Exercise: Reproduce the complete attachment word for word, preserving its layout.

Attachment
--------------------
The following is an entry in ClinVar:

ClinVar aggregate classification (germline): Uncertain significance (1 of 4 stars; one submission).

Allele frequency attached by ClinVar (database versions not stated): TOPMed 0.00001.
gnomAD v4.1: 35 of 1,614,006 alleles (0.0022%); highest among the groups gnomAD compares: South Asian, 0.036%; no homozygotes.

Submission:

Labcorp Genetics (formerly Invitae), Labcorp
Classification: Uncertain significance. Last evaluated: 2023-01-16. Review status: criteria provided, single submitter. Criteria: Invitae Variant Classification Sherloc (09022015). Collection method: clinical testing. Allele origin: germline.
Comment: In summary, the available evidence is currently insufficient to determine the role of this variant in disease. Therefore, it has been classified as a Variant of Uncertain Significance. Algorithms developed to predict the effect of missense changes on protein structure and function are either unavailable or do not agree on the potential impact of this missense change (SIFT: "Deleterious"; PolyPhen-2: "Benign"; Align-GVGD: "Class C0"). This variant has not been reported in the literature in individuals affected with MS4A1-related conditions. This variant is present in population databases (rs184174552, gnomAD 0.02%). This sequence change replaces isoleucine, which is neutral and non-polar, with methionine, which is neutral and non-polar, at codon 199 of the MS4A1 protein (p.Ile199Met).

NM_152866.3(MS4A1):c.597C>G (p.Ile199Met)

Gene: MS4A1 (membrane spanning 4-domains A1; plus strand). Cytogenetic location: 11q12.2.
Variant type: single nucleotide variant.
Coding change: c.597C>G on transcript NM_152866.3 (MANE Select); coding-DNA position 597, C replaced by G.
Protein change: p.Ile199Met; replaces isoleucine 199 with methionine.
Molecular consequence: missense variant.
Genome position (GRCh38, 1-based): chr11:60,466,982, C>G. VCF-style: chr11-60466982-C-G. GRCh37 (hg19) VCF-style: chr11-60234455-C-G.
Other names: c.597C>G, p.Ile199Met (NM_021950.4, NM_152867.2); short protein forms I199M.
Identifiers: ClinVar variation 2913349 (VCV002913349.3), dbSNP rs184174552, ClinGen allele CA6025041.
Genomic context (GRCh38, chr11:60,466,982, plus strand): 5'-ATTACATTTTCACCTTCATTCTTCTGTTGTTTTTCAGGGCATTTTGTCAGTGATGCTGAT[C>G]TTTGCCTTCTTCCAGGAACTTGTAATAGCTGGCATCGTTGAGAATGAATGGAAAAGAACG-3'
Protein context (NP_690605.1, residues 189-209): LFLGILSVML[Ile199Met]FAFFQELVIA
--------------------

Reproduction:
The following is an entry in ClinVar:

ClinVar aggregate classification (germline): Uncertain significance (1 of 4 stars; one submission).

Allele frequency attached by ClinVar (database versions not stated): TOPMed 0.00001.
gnomAD v4.1: 35 of 1,614,006 alleles (0.0022%); highest among the groups gnomAD compares: South Asian, 0.036%; no homozygotes.

Submission:

Labcorp Genetics (formerly Invitae), Labcorp
Classification: Uncertain significance. Last evaluated: 2023-01-16. Review status: criteria provided, single submitter. Criteria: Invitae Variant Classification Sherloc (09022015). Collection method: clinical testing. Allele origin: germline.
Comment: In summary, the available evidence is currently insufficient to determine the role of this variant in disease. Therefore, it has been classified as a Variant of Uncertain Significance. Algorithms developed to predict the effect of missense changes on protein structure and function are either unavailable or do not agree on the potential impact of this missense change (SIFT: "Deleterious"; PolyPhen-2: "Benign"; Align-GVGD: "Class C0"). This variant has not been reported in the literature in individuals affected with MS4A1-related conditions. This variant is present in population databases (rs184174552, gnomAD 0.02%). This sequence change replaces isoleucine, which is neutral and non-polar, with methionine, which is neutral and non-polar, at codon 199 of the MS4A1 protein (p.Ile199Met).

NM_152866.3(MS4A1):c.597C>G (p.Ile199Met)

Gene: MS4A1 (membrane spanning 4-domains A1; plus strand). Cytogenetic location: 11q12.2.
Variant type: single nucleotide variant.
Coding change: c.597C>G on transcript NM_152866.3 (MANE Select); coding-DNA position 597, C replaced by G.
Protein change: p.Ile199Met; replaces isoleucine 199 with methionine.
Molecular consequence: missense variant.
Genome position (GRCh38, 1-based): chr11:60,466,982, C>G. VCF-style: chr11-60466982-C-G. GRCh37 (hg19) VCF-style: chr11-60234455-C-G.
Other names: c.597C>G, p.Ile199Met (NM_021950.4, NM_152867.2); short protein forms I199M.
Identifiers: ClinVar variation 2913349 (VCV002913349.3), dbSNP rs184174552, ClinGen allele CA6025041.
Genomic context (GRCh38, chr11:60,466,982, plus strand): 5'-ATTACATTTTCACCTTCATTCTTCTGTTGTTTTTCAGGGCATTTTGTCAGTGATGCTGAT[C>G]TTTGCCTTCTTCCAGGAACTTGTAATAGCTGGCATCGTTGAGAATGAATGGAAAAGAACG-3'
Protein context (NP_690605.1, residues 189-209): LFLGILSVML[Ile199Met]FAFFQELVIA